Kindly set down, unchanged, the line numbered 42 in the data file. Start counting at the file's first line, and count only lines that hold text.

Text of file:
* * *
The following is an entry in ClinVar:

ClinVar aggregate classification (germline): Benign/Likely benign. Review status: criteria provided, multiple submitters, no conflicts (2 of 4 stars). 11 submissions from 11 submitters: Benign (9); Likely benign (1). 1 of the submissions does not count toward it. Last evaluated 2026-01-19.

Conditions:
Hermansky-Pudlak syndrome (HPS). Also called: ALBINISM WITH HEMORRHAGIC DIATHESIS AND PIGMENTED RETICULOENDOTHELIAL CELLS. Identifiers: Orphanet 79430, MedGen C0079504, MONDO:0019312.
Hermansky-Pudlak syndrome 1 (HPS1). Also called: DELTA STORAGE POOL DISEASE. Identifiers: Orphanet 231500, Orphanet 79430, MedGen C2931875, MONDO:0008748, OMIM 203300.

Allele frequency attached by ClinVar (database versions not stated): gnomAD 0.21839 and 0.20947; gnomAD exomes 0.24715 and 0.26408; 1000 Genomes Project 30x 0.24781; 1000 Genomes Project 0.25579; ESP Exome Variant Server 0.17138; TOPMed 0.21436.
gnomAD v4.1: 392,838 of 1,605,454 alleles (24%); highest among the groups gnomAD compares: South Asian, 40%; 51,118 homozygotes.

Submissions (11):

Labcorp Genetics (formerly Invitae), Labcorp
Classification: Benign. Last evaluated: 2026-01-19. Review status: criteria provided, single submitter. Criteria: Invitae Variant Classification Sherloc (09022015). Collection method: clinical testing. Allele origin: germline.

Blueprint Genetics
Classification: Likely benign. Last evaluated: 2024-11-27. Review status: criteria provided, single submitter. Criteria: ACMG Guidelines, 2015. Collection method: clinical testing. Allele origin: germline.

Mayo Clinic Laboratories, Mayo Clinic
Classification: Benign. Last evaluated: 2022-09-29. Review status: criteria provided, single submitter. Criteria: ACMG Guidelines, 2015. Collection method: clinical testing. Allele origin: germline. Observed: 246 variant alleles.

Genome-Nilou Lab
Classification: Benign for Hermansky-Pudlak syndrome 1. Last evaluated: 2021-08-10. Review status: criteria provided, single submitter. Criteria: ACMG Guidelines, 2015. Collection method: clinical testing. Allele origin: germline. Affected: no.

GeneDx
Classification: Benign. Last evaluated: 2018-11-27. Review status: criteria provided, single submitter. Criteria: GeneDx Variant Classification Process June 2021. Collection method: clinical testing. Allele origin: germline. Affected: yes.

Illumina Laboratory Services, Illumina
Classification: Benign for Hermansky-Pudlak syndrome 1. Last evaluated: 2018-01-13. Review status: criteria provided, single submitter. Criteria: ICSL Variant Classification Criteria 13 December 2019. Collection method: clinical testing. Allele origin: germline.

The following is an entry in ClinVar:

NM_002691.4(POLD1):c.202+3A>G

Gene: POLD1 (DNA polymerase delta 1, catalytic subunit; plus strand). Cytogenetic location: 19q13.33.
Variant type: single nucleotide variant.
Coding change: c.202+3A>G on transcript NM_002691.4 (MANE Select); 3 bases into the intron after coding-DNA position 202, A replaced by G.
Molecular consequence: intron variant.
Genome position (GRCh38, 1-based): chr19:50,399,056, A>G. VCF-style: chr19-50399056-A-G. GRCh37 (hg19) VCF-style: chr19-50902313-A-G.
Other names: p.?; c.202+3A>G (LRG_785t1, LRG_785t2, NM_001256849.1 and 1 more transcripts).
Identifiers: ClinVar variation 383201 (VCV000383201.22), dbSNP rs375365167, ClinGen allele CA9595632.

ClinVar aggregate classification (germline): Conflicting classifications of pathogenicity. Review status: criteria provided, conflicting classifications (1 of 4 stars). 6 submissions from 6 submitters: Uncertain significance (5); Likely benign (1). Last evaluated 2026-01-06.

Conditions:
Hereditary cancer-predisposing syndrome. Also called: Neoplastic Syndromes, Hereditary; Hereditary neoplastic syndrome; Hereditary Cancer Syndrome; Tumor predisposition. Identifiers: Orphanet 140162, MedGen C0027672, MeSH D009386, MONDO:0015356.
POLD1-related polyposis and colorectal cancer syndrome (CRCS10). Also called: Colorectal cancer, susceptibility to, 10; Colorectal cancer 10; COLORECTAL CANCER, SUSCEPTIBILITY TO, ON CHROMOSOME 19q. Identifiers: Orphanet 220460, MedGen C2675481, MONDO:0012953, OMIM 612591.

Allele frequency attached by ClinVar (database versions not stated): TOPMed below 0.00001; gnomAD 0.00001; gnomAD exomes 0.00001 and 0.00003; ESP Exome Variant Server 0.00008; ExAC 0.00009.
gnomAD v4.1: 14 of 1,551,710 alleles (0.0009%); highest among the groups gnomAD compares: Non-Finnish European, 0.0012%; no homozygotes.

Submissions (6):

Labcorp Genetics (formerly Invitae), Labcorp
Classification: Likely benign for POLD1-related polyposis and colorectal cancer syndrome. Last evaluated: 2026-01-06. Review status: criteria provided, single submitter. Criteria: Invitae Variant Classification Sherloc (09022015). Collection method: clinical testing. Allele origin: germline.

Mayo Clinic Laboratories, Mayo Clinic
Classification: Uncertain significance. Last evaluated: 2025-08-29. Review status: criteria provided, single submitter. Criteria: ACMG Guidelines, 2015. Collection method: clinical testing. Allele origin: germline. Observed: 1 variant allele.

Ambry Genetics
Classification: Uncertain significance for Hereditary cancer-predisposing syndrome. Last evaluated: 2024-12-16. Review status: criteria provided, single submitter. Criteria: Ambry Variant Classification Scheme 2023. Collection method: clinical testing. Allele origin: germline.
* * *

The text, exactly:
Classification: Uncertain significance for Hereditary cancer-predisposing syndrome. Last evaluated: 2024-12-16. Review status: criteria provided, single submitter. Criteria: Ambry Variant Classification Scheme 2023. Collection method: clinical testing. Allele origin: germline.